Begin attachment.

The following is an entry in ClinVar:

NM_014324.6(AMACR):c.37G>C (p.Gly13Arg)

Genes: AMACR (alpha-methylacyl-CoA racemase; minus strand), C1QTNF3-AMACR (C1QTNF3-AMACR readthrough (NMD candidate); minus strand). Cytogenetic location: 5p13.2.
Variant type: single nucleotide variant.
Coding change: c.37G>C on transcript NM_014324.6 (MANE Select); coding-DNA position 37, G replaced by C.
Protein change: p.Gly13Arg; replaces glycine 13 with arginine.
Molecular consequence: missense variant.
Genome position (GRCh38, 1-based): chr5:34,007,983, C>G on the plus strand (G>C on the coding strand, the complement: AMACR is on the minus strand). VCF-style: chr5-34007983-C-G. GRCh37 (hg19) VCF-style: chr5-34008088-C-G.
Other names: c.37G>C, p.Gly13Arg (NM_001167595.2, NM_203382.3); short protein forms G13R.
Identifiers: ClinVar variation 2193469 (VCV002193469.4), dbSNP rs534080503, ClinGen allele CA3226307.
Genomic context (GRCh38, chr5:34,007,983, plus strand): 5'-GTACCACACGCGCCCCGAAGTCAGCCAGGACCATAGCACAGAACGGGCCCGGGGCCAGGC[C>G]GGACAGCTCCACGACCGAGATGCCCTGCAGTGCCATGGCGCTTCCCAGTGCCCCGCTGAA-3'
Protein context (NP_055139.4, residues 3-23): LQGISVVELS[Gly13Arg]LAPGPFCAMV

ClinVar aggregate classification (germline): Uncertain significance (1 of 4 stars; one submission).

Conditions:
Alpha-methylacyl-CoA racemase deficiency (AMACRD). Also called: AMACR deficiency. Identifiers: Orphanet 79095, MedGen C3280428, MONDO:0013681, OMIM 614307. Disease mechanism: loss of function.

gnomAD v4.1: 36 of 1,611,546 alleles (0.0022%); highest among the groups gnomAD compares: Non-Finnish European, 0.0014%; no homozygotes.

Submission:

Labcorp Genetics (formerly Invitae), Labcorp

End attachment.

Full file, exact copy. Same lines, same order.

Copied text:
The following is an entry in ClinVar:

NM_014324.6(AMACR):c.37G>C (p.Gly13Arg)

Genes: AMACR (alpha-methylacyl-CoA racemase; minus strand), C1QTNF3-AMACR (C1QTNF3-AMACR readthrough (NMD candidate); minus strand). Cytogenetic location: 5p13.2.
Variant type: single nucleotide variant.
Coding change: c.37G>C on transcript NM_014324.6 (MANE Select); coding-DNA position 37, G replaced by C.
Protein change: p.Gly13Arg; replaces glycine 13 with arginine.
Molecular consequence: missense variant.
Genome position (GRCh38, 1-based): chr5:34,007,983, C>G on the plus strand (G>C on the coding strand, the complement: AMACR is on the minus strand). VCF-style: chr5-34007983-C-G. GRCh37 (hg19) VCF-style: chr5-34008088-C-G.
Other names: c.37G>C, p.Gly13Arg (NM_001167595.2, NM_203382.3); short protein forms G13R.
Identifiers: ClinVar variation 2193469 (VCV002193469.4), dbSNP rs534080503, ClinGen allele CA3226307.
Genomic context (GRCh38, chr5:34,007,983, plus strand): 5'-GTACCACACGCGCCCCGAAGTCAGCCAGGACCATAGCACAGAACGGGCCCGGGGCCAGGC[C>G]GGACAGCTCCACGACCGAGATGCCCTGCAGTGCCATGGCGCTTCCCAGTGCCCCGCTGAA-3'
Protein context (NP_055139.4, residues 3-23): LQGISVVELS[Gly13Arg]LAPGPFCAMV

ClinVar aggregate classification (germline): Uncertain significance (1 of 4 stars; one submission).

Conditions:
Alpha-methylacyl-CoA racemase deficiency (AMACRD). Also called: AMACR deficiency. Identifiers: Orphanet 79095, MedGen C3280428, MONDO:0013681, OMIM 614307. Disease mechanism: loss of function.

gnomAD v4.1: 36 of 1,611,546 alleles (0.0022%); highest among the groups gnomAD compares: Non-Finnish European, 0.0014%; no homozygotes.

Submission:

Labcorp Genetics (formerly Invitae), Labcorp